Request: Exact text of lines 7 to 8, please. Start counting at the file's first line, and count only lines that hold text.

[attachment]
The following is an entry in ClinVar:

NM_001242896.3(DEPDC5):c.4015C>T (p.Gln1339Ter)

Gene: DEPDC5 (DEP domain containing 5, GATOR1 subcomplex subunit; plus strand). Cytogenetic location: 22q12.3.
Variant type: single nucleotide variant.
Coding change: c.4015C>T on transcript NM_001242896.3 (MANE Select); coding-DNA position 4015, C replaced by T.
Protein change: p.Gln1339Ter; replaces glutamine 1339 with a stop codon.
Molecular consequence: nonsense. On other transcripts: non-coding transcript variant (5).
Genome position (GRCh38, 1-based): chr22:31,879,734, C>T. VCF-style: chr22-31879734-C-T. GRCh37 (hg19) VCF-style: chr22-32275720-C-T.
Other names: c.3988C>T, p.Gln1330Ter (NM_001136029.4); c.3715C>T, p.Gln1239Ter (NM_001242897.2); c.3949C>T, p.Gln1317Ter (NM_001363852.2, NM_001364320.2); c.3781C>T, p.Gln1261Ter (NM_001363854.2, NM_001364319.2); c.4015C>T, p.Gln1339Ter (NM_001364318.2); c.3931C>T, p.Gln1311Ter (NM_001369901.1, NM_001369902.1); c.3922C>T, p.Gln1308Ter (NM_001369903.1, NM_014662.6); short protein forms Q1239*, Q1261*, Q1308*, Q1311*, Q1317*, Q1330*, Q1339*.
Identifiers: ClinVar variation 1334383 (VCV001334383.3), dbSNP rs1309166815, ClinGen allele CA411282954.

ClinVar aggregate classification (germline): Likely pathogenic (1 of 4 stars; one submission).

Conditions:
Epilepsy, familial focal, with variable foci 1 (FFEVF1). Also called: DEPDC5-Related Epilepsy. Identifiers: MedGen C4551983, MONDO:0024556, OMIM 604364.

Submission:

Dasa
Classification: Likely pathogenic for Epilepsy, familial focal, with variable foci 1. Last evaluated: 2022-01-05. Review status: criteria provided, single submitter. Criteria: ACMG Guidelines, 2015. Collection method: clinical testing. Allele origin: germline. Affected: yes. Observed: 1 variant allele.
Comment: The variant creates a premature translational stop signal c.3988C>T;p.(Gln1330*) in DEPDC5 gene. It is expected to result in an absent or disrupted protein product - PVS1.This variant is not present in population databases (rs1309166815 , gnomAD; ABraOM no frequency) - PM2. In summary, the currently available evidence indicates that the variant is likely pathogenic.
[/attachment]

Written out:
Molecular consequence: nonsense. On other transcripts: non-coding transcript variant (5).
Genome position (GRCh38, 1-based): chr22:31,879,734, C>T. VCF-style: chr22-31879734-C-T. GRCh37 (hg19) VCF-style: chr22-32275720-C-T.